This is a multispecies ethnography on non-governmental projects started by Europeans to save animals in the Global South. Based on research in Egypt and Namibia, it complicates unchallenged notions of cruelty, animal rights, humanitarian care, and development. It takes an intersectional approach to explore the place of the animal in colonial history and in contemporary care projects to argue for the embeddedness of animals in our political and social worlds. “Animals” are not the same everywhere: innocent and saveable. It interrogates the impulse to intervene and help animals in the Global South and argues for more attentive, localized ethical codes and care practices that take into account the context of both animals and humans., 2019, Old URL: https://wesscholar.wesleyan.edu/etd_hon_theses/2228, In Copyright – Non-Commercial Use Permitted (InC-NC)
Holowka, Nicholas (Nicholas Holowka) (Author), (Douglas Charles) (Thesis advisor)
This essay explores the evolution of speech in humans by synthesizing the approaches taken from many different disciplines. It begins with a survey of the neural and anatomical structures responsible for speech Homo sapiens. This is followed by comparative studies of the vocal communication and linguistic behavior of a number of nonhuman species, including birds and other primates. The essay then focuses on the evolution of speech in early human ancestors as evident in both the fossil and archaeological records. It also surveys the studies upon the evolution of the FOXP2 gene, which has been implicated in human speech abilities. The essay concludes with a synthesized analysis of these different approaches., 2007, Old URL: https://wesscholar.wesleyan.edu/etd_hon_theses/15, In Copyright – Non-Commercial Use Permitted (InC-NC)
Markham-Cantor, Alice Star (Alice Star Markham-Cantor) (Author), (Anu (Aradhana) Sharma) (Thesis advisor)
This thesis is a person-centered historical and reflexive ethnography about Martha Allen Carrier, my great-grandmother to the eleventh generation, who was hanged for the crime of witchcraft in Salem in 1692. I bring an anthropological lens to an oft-rewritten historical moment to investigate what happened to Martha and to Salem, putting the anthropology of religion and witchcraft in conversation with sociological, political-economic, and feminist analyses of that period in U.S. history. Alongside reconstructing Martha?s story in 17th century Salem, I autoethnographically track my own process of excavating and representing Martha?s life in the 21st century in order to bring Salem into the present and investigate the extent to which we are living in similar times. In the juxtaposition of our lives, I explore the relationship between truth and realism in storytelling, examine the difference between seeking justice and seeking scapegoats, and test the nature and weight of what we inherit from our ancestral mothers., 2018, Old URL: https://wesscholar.wesleyan.edu/etd_hon_theses/1938, In Copyright – Non-Commercial Use Permitted (InC-NC)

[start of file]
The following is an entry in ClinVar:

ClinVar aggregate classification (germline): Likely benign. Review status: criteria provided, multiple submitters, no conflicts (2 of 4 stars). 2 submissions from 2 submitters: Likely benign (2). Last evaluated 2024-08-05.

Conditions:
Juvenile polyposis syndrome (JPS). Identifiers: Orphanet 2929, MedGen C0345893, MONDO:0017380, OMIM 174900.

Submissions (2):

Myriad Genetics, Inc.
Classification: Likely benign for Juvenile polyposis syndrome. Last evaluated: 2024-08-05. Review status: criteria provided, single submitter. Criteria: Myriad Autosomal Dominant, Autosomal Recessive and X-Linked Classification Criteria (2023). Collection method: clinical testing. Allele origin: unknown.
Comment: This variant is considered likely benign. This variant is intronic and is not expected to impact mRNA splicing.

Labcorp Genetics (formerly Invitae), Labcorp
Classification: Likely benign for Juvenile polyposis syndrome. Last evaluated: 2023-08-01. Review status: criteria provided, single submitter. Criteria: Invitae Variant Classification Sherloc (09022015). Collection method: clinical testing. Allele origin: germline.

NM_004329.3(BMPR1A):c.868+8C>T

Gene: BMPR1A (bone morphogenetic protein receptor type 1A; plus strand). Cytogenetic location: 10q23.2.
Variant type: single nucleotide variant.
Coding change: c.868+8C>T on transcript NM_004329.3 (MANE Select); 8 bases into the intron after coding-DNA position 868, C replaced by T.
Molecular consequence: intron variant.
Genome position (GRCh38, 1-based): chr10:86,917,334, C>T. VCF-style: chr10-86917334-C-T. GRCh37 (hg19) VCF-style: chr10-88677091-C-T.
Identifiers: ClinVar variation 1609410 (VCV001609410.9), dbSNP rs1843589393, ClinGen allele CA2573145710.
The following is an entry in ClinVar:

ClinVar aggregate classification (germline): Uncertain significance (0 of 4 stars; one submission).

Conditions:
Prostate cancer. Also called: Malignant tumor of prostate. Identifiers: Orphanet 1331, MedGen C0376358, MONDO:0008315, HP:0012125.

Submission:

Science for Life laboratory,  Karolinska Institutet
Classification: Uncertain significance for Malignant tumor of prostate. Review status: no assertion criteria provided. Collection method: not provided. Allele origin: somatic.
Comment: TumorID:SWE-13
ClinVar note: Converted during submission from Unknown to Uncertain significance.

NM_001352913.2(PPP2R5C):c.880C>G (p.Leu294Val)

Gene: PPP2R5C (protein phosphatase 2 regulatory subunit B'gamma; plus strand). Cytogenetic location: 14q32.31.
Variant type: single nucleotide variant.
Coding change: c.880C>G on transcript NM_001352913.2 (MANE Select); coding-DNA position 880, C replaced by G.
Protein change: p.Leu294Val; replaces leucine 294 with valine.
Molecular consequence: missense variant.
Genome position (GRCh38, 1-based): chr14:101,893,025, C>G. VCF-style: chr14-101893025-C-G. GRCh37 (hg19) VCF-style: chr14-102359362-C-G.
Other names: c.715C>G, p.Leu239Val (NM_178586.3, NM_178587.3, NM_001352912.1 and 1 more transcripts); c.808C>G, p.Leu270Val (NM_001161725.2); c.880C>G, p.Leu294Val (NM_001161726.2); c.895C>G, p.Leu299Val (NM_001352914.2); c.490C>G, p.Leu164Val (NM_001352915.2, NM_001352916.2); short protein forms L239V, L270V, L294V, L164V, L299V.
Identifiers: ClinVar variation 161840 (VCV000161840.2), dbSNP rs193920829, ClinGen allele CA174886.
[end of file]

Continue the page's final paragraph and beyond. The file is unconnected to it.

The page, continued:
In this work I show how an emphasis on the profitability of statistical "diversity" stifled productive discussion and activism about women and feminism at Wesleyan between 1969 and 1989. Feminist and women's organizing became the primary location for student reactions to patriarchal practices and anti-women actions. The Women's Studies Program began as a faculty response to Wesleyan's patriarchal structures, inviting students to join the initiative within a few years. However, the Program lacked adequate resources and was given an insurmountable task. As a result, a school originally constructed to create an elite class of white men managed to make minimal structural and social changes during the 1970s and 1980s., 2009, Old URL: https://wesscholar.wesleyan.edu/etd_hon_theses/347, In Copyright – Non-Commercial Use Permitted (InC-NC)
Sounigo, Lola Leila Lisa (Lola Leila Lisa Sounigo) (Author), (Elizabeth Traube) (Thesis advisor)
My thesis explores the ways in which drivers in Los Angeles experience and understand the city within its car-centric landscape. Through interviews, participant observation, and archival research I explore how some Angelenos navigate this city of extremes and constant contradictions.
I also examine the practice of driving through the most public of spaces in the city: the freeway. What does it mean to understand the freeway as public space when access to a car is required to participate in it?
While the discourse on automobile dependency is currently shifting and driving as we know it is on the cusp of a shift (automated cars, development of public transportation, ride-sharing services, and electrical scooters), I focus on conceptions and practices of driving that have been shaping Angelenos' lives since the construction of the first freeway in the 1940s. How do Angelenos experience their city from the privatized mobile space of the car? Is the freeway the public space of the city? I also reflect on the difficulty of doing ethnographic research on mobile subjects and discuss the ways I devised to navigate this unusual field site., 2019, Old URL: https://wesscholar.wesleyan.edu/etd_hon_theses/2143, In Copyright – Non-Commercial Use Permitted (InC-NC)